People attend a memorial service for Mormon leader Boyd K. Packer at the Tabernacle, on Temple Square Friday, July 10, 2015, in Salt Lake City. Packer's death on July 3 at the age of 90 from natural causes left the religion with two openings on a high-level governing body called the Quorum of the Twelve Apostles. | AP Photo by Rick Bowmer, St. George News
People attend a memorial service for Mormon leader Boyd K. Packer at the Tabernacle, on Temple Square Friday, July 10, 2015, in Salt Lake City. Packer’s death on July 3 at the age of 90 from natural causes left the religion with two openings on a high-level governing body called the Quorum of the Twelve Apostles. | AP Photo by Rick Bowmer, St. George News

Replacements for Packer and Perry on the quorum will be chosen sometime in the coming months by Monson, considered the religion’s prophet. Members of the faith believe those decisions are guided by inspiration from God.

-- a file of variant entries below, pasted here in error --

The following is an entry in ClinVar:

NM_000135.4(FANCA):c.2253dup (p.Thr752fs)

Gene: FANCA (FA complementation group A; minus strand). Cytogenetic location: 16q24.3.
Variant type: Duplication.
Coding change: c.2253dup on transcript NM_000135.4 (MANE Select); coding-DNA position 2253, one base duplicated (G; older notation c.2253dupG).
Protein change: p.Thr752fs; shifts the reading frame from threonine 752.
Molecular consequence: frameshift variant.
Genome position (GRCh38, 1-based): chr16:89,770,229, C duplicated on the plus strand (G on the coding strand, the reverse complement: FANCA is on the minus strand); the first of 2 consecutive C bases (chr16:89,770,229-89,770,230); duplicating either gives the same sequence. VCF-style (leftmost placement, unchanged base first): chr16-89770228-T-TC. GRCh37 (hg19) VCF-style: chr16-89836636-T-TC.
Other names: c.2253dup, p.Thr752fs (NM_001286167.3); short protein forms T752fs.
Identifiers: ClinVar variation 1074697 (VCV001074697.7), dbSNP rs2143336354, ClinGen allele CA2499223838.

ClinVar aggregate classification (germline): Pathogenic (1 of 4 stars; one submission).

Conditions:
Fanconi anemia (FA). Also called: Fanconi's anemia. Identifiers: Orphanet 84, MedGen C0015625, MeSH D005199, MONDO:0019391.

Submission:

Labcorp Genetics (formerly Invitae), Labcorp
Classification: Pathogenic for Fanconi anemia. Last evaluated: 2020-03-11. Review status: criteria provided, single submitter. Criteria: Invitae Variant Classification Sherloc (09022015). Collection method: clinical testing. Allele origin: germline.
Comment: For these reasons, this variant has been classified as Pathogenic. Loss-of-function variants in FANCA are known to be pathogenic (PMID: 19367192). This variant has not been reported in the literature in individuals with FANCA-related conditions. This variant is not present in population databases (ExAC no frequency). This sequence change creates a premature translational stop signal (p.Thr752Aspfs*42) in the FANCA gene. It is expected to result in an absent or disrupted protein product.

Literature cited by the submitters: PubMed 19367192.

During one of many mentions to the afterlife in the funeral, Monson said about Packer: “He has gone to that paradise for which he is so well qualified. He leaves to his family and all of us who knew him a legacy of Christ-like love and devoted service.”

Story by Brady McCombs, Associated Press

Copyright 2015 The Associated Press. All rights reserved. This material may not be published, broadcast, rewritten or redistributed.

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8 Comments

  • beentheredonethat July 11, 2015 at 7:00 pm

    Intelectuals? Might we have figured out the cult? HMMMMMM……interesting!

  • Simone July 11, 2015 at 7:30 pm

    “Packer is remembered for giving a speech in 1993 in which he warned that the religion faced the greatest threat from three groups: feminists, homosexuals and intellectuals”. Is anyone else surprised that he said people who want to be treated equally and actually use their brains were a threat his “religion”?